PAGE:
THE STRESS-FREE APPROACH TO RELAXATION

11. April 2017 / general
resilience

Most of us lead hectic lives – with numerous appointments, projects, deadlines, etc. As a result, it is important to take a break from time to time and relax. This is the only way we can continue to function properly. However, we sometimes become really stressed because we put ourselves under pressure to regularly do something to relax. Today, I will therefore give you a few tips on how to relax effectively for short periods of time.

Meditation, yoga, progressive muscle relaxation, autogenic training: Relaxation methods are very popular – and not without good reason. Our hectic daily lives mean that we are tense and increasingly stressed. In this context, it is important to know that there are two different ways of relieving stress: 1) You can work on the stress triggers (whether they are external or ‘self-inflicted’), and 2) You can reduce the stress that has built up. My blog tends to be devoted to stress triggers. Today, however, I am focusing on the topic of relaxation.

 

The problem we frequently face is: How can we find time for relaxation? The ideal solution would be to do 30 minutes of meditation each day and then do sports at least three times per week. However, I must confess that I don’t manage this in my own daily life, which is sometimes hectic since I work on an 80% basis and have two young children.

Short and simple

The fact is: you can’t function properly if you don’t recharge your batteries! So what are the alternatives to the stress of trying to relax that I describe above? The answer is to incorporate short breaks into your daily routine. Here are a few ideas on how you can relax for brief periods of time:

 

Remember pleasant moments: Close your eyes and think of something nice, such as your family or your partner, your last vacation, a sunny day at the seaside, etc. – and use all of your senses! This relaxes the nervous system and triggers the release of happiness hormones.

 

Guided meditation: Many people find it very difficult to clear their minds and not think of anything (I am no exception). However, you could try guided meditation, which will take you somewhere wonderful for a few minutes (this goes somewhat further than the first point). I particularly like the guided mediation ‘The Forest’: http://media.dartmouth.edu/~healthed/imagery_the_forest.mp3. It only takes a few minutes.

 

Mindfulness exercises: Place a small object (anything will do) on a table in front of you and look at it, using all of your attention. This will clear your mind.

 

Singing: Either softly or at the top of your voice – and any kind of music will do: When we sing, the hormone oxytocin is released in the body, creating a sense of happiness. Breathing becomes deeper, and our circulation improves.

 

Laughter: When we feel happy, we laugh – but laughter can also make us feel happy. Research into the functioning of the brain has shown that when we laugh, our stress hormone levels and blood pressure fall and the immune system is given a boost. It is up to you what you laugh about – we are all different …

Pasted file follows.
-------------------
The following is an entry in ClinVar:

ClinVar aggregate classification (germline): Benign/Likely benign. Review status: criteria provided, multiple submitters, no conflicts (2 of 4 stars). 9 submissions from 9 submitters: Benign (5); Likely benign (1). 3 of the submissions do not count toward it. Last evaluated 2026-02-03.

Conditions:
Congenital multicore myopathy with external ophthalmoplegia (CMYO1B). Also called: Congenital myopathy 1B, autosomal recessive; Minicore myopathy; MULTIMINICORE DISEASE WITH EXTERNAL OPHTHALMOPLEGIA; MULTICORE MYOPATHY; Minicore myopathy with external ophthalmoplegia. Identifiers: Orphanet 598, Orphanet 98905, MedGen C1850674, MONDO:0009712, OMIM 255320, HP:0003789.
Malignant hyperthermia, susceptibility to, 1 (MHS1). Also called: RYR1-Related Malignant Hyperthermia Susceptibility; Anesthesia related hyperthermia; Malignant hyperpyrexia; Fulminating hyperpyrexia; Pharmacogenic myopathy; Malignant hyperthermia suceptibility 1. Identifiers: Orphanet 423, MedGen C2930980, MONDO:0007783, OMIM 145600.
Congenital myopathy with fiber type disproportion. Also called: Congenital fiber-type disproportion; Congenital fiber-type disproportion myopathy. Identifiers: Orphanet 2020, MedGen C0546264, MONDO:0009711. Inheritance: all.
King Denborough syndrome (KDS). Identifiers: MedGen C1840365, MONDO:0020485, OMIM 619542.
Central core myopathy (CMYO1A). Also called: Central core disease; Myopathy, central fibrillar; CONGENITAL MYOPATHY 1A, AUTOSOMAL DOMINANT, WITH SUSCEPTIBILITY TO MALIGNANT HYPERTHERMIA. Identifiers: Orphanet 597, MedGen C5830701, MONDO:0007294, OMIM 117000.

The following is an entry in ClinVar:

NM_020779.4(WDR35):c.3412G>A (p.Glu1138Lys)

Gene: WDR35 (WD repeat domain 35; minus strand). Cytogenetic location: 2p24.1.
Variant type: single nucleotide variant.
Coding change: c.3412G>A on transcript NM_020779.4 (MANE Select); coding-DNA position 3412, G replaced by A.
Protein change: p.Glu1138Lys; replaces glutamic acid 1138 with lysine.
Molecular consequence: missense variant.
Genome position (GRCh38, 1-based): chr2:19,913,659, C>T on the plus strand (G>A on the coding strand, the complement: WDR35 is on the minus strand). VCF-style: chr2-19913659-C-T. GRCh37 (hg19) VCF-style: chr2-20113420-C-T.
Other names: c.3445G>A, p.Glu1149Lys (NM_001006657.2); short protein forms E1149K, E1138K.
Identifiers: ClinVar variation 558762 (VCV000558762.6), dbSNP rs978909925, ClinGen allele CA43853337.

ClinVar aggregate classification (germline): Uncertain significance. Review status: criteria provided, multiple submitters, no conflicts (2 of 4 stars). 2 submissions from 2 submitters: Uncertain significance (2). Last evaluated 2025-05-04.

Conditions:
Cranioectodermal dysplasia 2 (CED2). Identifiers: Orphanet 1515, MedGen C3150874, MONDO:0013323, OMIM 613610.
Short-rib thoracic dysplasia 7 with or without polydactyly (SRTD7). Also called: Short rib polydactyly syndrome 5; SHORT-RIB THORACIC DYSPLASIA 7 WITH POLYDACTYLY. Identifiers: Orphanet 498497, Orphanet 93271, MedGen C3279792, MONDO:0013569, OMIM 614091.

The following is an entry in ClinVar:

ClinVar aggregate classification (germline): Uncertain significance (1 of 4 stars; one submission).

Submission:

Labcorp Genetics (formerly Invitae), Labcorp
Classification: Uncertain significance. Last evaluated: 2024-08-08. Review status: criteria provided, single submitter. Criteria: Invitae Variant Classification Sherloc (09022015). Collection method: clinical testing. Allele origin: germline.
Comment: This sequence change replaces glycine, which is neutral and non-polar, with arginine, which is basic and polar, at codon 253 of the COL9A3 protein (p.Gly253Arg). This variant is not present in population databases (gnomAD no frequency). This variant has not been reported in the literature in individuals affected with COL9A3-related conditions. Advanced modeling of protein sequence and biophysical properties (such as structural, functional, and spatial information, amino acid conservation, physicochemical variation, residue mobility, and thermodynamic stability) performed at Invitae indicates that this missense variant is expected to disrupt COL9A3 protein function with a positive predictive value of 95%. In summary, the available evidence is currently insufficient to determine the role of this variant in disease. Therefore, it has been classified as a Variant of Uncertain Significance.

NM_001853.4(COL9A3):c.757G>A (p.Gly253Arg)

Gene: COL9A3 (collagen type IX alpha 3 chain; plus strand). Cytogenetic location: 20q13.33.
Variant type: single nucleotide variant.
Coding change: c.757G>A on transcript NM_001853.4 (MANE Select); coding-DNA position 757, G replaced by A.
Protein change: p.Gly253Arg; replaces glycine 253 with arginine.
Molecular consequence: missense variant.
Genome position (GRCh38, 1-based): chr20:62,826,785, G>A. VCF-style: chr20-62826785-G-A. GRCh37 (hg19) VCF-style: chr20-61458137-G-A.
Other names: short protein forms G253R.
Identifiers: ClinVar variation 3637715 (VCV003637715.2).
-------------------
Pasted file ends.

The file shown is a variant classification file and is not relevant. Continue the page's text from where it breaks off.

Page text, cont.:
Stretching: After stretching, you feel less stiff and drained. This improves your circulation and gives you more energy.

 

Frown: This is a special kind of stretching. Frown as hard as you can and then raise your eyebrows as far as possible. This relaxes your forehead.

 

Eye relaxation: Rub both of your palms together until they are warm. Close your eyes and place your palms over them. Alternatively, you can close your eyes and cover them with a dark cloth and imagine you are looking at a piece of black velvet.

 

Neck relaxation: Stand in a relaxed position, raise your shoulders as far as possible and then allow them to drop again. Repeat this movement 10-15 times.

 

Streaming: Place your left hand over your navel. With the index finger of your right hand, touch the area in the center above your lips, while touching the area in the center below your lips using the middle finger of your right hand. Gently massage both points. Change hands. Next, place your right hand on your coccyx and your left hand on your navel. Massage both points. Change hands.

 

Walking on the spot: Stand barefoot – preferably on something soft. Allow your arms to hang loosely by your sides and walk steadily on the spot, adopting a pleasant rhythm. After a few minutes, you will begin to breathe more deeply and calmly.

 

Strolling: Not everyone enjoys sport – but a stroll (after lunch or dinner) is usually all that is needed. This is because exercising in the fresh air offers dual benefits. Even just spending five minutes outdoors in a place with lots of green vegetation is proven to have a positive impact on our psyche, as demonstrated by a study by the University of Essex.

 

Listening to music: Rhythms and melodies not only have an effect on our breathing and our pulse but also on our nerves and glands. Once again: It does not matter which type of music you listen to – it simply has to be something you enjoy.

 

Warm bath: A pleasantly warm bath (possibly with some fragrant essential oil) is great for tense muscles but also to relax your mind – and then it should be straight off to bed afterwards!

 

Do you have any other ideas? Please send an e-mail to: claudia.kraaz@stressandbalance.ch

 

One very effective but very simple method that I have intentionally not covered today is: Breathing. The whole of my next blog will be devoted to this topic. Look out for it three weeks from now.

 

© Claudia Kraaz

 

Subscribe to Blog via Email

Enter your email address to subscribe to this blog and receive notifications of new posts by email.